Nestled in the woods along Old Post Road in Sudbury, Massachusetts, and surrounded by glorious fall color, Sudbury Design Group‘s headquarters was the perfect setting for Design New England‘s fifth Design Salon of the fall series. Hors d’ouerves were served and guests mingled amidst the showrooms and drafting tables of the landscape company’s offices, and, since the night was warm, the crowd spilled onto the outdoor deck, where the autumn foliage and plantings created a quintessential New England backdrop. It was a lovely segue to the evening’s topic, “House and Garden: Where landscape and architecture meet.”
For the presentations, the crowd walked across the driveway to the Wayside Carriage House Inn where the more than 40 attendees could sit in one large room and listen, watch, and, we hope, learn.
Michael Collins of D. Michael Collins Architects in Natick, Massachusetts, gave great insight as to how the architectural design of a home is informed by the site. He explained how the effects of the environment must be worked into the design, and that meticulous attention to detail is often what makes a home fit into its location. This was the case for a seaside home with many environmental limitations that Collins designed, as well as for a home with a farmhouse sensibility set on several acres of rolling hills and woods.
Landscape architect Michael Coutu, president of Sudbury Design Group, described his role in optimizing how a house relates to its environment. He discussed how the style of the architecture influences the style of the landscape. A formal Federal house requires a certain formality in the landscape, for example, while a country house might call for a more relaxed design. The materials on each might differ as well, brick walks for the former and natural stone for the latter. He concurred with all the other speakers that the key to a successful outcome is collaboration among the design team, the trade professionals, and the clients. This communication, he says, maintains consistency in the design both inside and outside.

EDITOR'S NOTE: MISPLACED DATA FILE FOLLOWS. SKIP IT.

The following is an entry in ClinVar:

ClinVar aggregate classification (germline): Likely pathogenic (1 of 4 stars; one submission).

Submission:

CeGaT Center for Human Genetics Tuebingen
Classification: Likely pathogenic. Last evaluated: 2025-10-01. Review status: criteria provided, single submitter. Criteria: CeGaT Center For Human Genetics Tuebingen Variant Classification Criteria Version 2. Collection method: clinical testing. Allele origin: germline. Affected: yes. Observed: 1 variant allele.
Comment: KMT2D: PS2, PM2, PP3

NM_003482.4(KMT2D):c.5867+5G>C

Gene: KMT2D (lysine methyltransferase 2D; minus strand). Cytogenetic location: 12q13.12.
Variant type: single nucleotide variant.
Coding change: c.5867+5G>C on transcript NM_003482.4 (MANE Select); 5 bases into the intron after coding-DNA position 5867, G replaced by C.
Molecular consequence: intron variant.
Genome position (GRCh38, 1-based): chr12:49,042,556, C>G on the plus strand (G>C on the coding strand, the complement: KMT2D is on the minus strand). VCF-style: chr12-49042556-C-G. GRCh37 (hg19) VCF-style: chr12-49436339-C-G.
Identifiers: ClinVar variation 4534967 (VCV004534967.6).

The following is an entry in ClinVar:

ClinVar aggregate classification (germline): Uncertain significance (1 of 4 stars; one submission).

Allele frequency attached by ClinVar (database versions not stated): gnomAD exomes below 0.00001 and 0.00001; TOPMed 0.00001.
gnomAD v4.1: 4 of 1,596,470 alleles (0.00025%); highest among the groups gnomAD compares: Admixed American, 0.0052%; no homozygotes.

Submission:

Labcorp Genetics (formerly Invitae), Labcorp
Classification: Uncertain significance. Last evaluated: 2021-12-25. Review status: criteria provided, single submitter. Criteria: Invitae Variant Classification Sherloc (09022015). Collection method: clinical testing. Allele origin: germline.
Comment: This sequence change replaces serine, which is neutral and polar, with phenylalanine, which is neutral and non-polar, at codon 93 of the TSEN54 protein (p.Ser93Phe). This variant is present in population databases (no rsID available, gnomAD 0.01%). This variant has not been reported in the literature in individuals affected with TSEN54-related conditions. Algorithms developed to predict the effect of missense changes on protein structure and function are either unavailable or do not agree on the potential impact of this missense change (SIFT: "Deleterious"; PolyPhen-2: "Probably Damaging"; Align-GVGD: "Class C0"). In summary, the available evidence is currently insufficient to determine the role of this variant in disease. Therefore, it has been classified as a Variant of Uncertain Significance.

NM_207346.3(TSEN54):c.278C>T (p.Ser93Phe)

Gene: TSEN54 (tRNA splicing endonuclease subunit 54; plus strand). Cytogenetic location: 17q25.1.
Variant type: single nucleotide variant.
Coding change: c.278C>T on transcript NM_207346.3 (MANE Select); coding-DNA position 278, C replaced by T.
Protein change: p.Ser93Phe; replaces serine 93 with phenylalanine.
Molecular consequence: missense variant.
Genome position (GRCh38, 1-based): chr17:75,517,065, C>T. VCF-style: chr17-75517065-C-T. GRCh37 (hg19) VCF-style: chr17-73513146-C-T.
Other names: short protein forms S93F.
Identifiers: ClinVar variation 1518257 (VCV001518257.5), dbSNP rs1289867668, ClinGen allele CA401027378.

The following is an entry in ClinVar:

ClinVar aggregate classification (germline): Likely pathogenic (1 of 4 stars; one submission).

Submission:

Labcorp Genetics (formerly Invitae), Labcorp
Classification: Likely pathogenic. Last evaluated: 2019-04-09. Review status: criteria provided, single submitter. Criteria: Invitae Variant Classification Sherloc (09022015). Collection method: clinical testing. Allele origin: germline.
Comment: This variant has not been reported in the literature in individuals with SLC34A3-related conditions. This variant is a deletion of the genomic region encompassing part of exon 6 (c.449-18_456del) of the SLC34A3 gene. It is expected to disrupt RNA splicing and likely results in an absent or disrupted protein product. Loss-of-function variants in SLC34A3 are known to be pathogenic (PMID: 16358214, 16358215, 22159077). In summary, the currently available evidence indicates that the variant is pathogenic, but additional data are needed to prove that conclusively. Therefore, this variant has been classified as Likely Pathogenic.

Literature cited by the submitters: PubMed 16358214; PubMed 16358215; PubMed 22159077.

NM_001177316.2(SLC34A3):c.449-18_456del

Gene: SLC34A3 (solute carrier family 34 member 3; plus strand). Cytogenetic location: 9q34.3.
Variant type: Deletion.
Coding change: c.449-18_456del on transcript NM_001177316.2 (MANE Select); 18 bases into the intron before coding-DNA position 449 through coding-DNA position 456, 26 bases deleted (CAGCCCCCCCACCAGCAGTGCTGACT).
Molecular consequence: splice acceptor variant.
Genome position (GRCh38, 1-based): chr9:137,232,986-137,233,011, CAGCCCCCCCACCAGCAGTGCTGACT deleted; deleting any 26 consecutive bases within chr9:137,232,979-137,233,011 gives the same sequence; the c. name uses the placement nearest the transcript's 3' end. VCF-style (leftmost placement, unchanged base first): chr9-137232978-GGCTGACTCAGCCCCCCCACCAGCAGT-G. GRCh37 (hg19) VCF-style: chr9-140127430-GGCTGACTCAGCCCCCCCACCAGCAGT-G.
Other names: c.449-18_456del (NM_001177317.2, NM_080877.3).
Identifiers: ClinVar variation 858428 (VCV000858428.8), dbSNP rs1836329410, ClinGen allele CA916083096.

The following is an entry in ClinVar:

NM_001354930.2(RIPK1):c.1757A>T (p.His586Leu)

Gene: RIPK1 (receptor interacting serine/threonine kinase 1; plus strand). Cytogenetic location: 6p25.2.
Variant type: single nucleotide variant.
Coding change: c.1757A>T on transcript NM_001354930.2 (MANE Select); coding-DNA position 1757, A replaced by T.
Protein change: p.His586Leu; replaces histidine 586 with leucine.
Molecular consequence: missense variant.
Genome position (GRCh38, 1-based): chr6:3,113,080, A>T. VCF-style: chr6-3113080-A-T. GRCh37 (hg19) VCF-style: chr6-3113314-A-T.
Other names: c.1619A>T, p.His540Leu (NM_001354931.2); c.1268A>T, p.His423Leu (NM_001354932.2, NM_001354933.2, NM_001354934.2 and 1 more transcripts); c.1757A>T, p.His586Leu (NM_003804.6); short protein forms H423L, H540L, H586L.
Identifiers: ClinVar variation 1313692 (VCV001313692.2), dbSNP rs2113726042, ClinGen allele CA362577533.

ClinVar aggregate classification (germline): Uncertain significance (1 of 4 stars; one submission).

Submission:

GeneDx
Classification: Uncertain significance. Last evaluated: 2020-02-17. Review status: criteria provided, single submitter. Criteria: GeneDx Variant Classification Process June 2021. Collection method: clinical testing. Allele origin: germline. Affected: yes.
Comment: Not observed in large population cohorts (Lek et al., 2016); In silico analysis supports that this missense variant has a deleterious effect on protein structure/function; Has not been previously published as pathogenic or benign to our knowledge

Among those collaborators is the interior designer. As Eliza Tan of Eliza Tan Interiors in Acton, Massachusetts, explained it, she often takes cues from the exterior views when determining her designs. Window treatments, furniture placement, even architectural finishes will be affected by what is seen through windows and doors. A kitchen that looks out onto a beautiful private backyard, or a living room that faces ocean views may not require much in the way of window treatments, for example. In the best collaborative situations, each member of the design team evaluates the elements of the home from his or her own perspective and then works with the other team members to arrive at a cohesive end result.
Of course, an essential member of the team is the builder who will execute the plan that architect, landscape architect, interior designer, and client have laid out. An expert perspective on that part of the process came from David Dankens of M.F. Reynolds Inc. in Medford, Massachusetts, a 120-year-old company that specializes in construction and renovations. One project he shared was a pavilion that is used as an outdoor living and entertaining space in the warm weather. Set away from the main residence in an open meadow, the structure is exposed to the elements 12 months a year. Dankens and his team had to consider whatever Mother Nature might have in store when choosing materials and executing building techniques. The result was a beautiful structure that would survive hurricanes and blizzards, while graciously respecting its surrounding.
The sixth and final Design Salon in the fall series will be Tuesday October 30 at Venegas and Company, a kitchen showroom in the Boston Design Center. The topic is “Problems Solved: Fresh new ideas and products for great design.”